But it’s all too little too late; Frankenstein wants to disassemble his creation and smuggle it back to England, but the creation gets wise and soon ‘dad’ becomes breakfast for the alligator; as the picture changes from black and white to full colour in its final moments, the creature kills himself rather than be captured.

I love this film and also Strock’s follow up features Blood of Dracula (with which this movie was originally double billed in America) and 1958’s How to Make a Monster. But watching it again the movie emerges more as an homage to all things English gothic; specifically Terence Fisher’s The Curse of Frankenstein. See, I told you I’d get us back on track.

Fisher’s film premiered in the States in June 1957, and I Was A Teenage Frankenstein started shooting four months later. It was completed quickly for release in November of the same year, so it’s quite reasonable to assume that Strock had time to see, and incorporate the ideas from The Curse of Frankenstein into his script. But if we look carefully, he borrowed more than concepts.

A scene from I Was A Teenage Frankenstein 1957.
A scene from I Was A Teenage Frankenstein 1957.

The fraught relationship between Frankenstein and Karlton fairly accurately mirrors the characters of the Baron (Peter Cushing) and his reluctant assistant Paul Krempe (Robert Urquhart) in Fisher’s film.

The Curse of Frankenstein was renowned as a movie that pushed the limits of acceptable gore, with shots including a severed head and an eyeball. In I Was A Teenage Frankenstein Strock copies this, including footage of severed limbs, quite unusual for the time in the US.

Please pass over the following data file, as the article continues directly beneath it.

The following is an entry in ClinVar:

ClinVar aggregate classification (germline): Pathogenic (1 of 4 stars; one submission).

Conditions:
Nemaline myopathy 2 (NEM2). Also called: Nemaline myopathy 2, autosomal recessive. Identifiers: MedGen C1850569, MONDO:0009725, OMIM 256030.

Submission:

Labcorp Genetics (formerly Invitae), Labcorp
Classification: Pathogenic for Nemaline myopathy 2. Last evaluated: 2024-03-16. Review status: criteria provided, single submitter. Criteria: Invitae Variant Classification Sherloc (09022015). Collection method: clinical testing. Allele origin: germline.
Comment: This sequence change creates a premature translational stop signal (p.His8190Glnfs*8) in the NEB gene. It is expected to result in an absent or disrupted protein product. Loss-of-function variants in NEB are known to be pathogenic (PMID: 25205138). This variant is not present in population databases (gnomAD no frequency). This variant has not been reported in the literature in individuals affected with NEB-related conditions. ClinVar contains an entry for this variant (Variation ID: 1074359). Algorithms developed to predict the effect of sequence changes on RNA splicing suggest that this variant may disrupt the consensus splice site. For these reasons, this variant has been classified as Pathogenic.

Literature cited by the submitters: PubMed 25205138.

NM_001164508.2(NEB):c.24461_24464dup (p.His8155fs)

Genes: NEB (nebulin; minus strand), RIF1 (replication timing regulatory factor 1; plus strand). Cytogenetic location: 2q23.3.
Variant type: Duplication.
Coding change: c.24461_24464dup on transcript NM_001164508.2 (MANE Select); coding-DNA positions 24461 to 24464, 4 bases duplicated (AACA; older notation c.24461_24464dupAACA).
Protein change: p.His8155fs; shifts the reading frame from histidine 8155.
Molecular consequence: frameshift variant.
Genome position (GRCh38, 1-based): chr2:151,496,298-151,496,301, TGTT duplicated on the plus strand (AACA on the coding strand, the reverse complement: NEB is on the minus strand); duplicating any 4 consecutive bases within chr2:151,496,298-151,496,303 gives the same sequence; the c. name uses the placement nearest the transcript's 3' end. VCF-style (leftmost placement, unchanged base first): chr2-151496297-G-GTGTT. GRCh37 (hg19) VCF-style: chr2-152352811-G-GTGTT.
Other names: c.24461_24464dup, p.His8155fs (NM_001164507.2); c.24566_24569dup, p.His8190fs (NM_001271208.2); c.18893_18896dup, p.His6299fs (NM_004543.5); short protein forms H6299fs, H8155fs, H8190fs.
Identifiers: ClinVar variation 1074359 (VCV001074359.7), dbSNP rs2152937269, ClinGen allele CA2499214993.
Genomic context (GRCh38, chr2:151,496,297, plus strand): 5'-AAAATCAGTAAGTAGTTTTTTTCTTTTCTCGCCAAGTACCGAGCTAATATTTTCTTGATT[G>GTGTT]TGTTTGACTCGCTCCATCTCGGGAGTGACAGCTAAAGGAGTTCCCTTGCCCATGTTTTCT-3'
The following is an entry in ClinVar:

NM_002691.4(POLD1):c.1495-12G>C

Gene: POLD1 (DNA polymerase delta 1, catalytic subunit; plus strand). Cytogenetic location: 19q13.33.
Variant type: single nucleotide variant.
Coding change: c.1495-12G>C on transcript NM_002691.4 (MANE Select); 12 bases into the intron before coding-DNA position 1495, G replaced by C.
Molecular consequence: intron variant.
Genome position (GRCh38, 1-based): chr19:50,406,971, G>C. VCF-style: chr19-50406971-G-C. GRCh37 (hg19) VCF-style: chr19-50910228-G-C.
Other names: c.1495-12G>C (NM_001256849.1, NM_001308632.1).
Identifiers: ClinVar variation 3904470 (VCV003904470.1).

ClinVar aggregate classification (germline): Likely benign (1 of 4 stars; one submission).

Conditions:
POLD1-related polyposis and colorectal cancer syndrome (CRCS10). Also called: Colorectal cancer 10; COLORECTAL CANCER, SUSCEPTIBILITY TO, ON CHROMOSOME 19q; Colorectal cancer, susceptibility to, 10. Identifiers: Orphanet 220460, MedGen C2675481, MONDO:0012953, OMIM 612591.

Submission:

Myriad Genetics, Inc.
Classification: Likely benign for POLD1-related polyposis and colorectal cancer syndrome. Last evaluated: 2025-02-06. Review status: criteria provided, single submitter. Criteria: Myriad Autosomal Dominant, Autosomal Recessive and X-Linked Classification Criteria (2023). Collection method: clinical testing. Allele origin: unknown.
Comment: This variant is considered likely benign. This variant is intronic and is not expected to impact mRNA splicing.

In I Was A Teenage Frankenstein, when Frankenstein reveals the extent of the monster’s disfigurement, for the audience it’s pretty much the same experience as the first sight of cloth wrapped Christopher Lee as the monster in The Curse of Frankenstein.

The two movies have a similar juxtaposition between the grim and the refined, especially at table. Bissell’s prissy Frankenstein – a frustrated father figure, rather like Cushing’s Baron – is capable of doing terrible things, but then in the next shot sitting down to dinner – “excellent roast”, he compliments; which is pretty much the same as Cushing’s “Pass the marmalade” comment at the breakfast table following the Baron’s killing of Justine (Valerie Gaunt) in The Curse of Frankenstein.

Coates’s character in I Was A Teenage Frankenstein is a conflation of two roles in The Curse of Frankenstein: Frankenstein’s fiancé Elizabeth (Hazel Court) and the inquisitive maid Justine. Margaret’s cause of death is the same as Justine’s; in both cases Frankenstein arranges for the monster to do the killing, while he closes the door to prevent escape, and then lingers to enjoy the sounds of the victim dying.

And finally, what other reason was there for Strock deciding to photograph the last 90 seconds of his film in colour, if not as an homage to the Eastmancolor in which The Curse of Frankesntein was filmed (itself quite a rarity, as most horror films at the time would have been shot in black and white)?

So there you have it; two fabulous films, both made the same year, about the same subject, but on different continents, one potentially influencing the other – what do you think?